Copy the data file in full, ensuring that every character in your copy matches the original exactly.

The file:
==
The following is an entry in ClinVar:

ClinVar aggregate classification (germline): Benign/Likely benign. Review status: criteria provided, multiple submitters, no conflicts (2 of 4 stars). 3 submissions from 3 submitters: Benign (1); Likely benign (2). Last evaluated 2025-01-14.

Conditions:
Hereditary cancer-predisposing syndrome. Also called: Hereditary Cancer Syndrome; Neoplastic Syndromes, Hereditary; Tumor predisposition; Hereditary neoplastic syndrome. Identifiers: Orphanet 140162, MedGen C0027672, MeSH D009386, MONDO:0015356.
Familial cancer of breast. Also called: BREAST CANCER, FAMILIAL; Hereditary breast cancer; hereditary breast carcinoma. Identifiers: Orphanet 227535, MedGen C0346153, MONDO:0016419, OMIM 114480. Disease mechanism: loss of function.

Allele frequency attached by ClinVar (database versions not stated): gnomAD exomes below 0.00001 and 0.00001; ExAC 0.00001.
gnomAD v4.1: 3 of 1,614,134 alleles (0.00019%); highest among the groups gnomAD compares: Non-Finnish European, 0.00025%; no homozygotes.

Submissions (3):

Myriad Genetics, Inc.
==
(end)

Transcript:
The following is an entry in ClinVar:

ClinVar aggregate classification (germline): Benign/Likely benign. Review status: criteria provided, multiple submitters, no conflicts (2 of 4 stars). 3 submissions from 3 submitters: Benign (1); Likely benign (2). Last evaluated 2025-01-14.

Conditions:
Hereditary cancer-predisposing syndrome. Also called: Hereditary Cancer Syndrome; Neoplastic Syndromes, Hereditary; Tumor predisposition; Hereditary neoplastic syndrome. Identifiers: Orphanet 140162, MedGen C0027672, MeSH D009386, MONDO:0015356.
Familial cancer of breast. Also called: BREAST CANCER, FAMILIAL; Hereditary breast cancer; hereditary breast carcinoma. Identifiers: Orphanet 227535, MedGen C0346153, MONDO:0016419, OMIM 114480. Disease mechanism: loss of function.

Allele frequency attached by ClinVar (database versions not stated): gnomAD exomes below 0.00001 and 0.00001; ExAC 0.00001.
gnomAD v4.1: 3 of 1,614,134 alleles (0.00019%); highest among the groups gnomAD compares: Non-Finnish European, 0.00025%; no homozygotes.

Submissions (3):

Myriad Genetics, Inc.